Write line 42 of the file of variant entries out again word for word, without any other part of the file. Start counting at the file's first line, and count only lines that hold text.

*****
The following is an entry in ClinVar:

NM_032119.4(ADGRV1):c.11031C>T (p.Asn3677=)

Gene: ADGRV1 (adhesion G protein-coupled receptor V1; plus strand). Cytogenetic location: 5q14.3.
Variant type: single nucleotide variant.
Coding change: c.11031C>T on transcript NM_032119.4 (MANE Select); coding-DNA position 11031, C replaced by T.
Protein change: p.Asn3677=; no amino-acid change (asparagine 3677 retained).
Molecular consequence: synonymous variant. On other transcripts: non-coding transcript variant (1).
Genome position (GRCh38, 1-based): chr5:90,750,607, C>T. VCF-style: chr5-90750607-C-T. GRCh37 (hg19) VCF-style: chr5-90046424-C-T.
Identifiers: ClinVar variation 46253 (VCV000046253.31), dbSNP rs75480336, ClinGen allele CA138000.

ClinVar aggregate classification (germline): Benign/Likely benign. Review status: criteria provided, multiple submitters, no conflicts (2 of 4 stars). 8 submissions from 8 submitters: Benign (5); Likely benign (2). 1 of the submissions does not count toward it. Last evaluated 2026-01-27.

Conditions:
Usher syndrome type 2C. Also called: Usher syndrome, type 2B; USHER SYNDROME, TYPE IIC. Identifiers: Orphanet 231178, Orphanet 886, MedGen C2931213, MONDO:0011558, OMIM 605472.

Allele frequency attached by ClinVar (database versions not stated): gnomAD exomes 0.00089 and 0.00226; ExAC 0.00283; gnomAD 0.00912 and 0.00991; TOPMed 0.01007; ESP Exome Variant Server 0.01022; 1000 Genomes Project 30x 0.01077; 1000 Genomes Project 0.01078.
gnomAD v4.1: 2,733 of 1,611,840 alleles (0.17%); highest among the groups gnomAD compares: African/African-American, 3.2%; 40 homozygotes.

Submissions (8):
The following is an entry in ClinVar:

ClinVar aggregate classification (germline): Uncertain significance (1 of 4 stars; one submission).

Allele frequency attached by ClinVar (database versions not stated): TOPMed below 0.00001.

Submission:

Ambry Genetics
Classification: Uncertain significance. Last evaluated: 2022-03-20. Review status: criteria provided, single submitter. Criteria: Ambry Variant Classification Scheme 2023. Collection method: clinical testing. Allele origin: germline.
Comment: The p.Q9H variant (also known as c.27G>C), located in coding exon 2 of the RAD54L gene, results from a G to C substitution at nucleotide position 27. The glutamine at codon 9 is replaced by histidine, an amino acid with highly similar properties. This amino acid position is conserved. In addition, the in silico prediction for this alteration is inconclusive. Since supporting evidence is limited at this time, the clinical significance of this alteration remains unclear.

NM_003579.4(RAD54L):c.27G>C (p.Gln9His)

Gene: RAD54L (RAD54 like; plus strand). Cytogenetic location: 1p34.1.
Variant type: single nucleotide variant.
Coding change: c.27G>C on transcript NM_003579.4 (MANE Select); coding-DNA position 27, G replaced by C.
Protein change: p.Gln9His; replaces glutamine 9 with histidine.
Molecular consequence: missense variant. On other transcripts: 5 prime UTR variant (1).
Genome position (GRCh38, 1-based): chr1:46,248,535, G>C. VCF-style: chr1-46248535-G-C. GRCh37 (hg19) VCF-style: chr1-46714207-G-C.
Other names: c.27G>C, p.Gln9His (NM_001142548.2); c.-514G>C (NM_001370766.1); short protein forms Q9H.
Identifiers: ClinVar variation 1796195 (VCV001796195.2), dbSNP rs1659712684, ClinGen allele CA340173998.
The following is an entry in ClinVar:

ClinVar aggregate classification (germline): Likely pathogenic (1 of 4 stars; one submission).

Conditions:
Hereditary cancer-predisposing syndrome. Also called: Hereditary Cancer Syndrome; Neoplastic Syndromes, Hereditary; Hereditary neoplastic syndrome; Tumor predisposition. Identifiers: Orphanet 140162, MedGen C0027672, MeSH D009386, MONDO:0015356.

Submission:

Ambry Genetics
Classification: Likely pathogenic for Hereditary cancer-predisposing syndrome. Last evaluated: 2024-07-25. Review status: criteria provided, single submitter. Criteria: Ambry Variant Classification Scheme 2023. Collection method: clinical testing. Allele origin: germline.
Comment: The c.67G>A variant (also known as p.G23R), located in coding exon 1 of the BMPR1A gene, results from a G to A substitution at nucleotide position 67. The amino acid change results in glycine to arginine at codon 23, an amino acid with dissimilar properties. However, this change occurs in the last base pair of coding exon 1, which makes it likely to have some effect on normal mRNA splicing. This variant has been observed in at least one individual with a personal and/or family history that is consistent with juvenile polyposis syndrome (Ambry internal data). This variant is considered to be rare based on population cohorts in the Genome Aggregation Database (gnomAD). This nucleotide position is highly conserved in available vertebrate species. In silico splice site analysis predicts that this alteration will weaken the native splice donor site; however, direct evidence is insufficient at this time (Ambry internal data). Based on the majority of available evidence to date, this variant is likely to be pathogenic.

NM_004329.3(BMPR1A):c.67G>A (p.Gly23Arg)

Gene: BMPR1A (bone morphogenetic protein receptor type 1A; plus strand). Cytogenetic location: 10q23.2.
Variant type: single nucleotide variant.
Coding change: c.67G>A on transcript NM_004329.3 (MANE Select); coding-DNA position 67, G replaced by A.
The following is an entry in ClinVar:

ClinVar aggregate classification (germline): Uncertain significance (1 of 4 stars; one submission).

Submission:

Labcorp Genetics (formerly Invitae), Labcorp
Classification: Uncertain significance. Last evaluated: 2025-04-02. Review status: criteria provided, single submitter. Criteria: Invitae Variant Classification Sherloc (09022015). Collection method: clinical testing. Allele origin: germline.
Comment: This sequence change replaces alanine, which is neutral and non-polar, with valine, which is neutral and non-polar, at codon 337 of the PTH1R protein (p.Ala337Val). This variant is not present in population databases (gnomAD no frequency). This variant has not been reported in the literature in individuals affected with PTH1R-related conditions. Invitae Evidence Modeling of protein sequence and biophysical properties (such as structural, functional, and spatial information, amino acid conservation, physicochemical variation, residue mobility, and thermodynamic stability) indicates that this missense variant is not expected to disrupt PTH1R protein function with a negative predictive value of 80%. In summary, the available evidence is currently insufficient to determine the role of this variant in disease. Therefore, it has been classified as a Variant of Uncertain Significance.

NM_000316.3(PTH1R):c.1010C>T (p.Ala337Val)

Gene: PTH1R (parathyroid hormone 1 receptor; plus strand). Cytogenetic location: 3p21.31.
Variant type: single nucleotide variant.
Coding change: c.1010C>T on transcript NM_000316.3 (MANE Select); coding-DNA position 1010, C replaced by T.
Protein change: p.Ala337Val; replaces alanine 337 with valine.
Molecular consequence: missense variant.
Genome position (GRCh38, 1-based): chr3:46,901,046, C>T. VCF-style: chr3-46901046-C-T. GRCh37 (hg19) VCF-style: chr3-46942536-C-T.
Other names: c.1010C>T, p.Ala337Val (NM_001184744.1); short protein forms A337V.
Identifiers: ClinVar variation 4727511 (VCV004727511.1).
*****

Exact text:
Variant type: single nucleotide variant.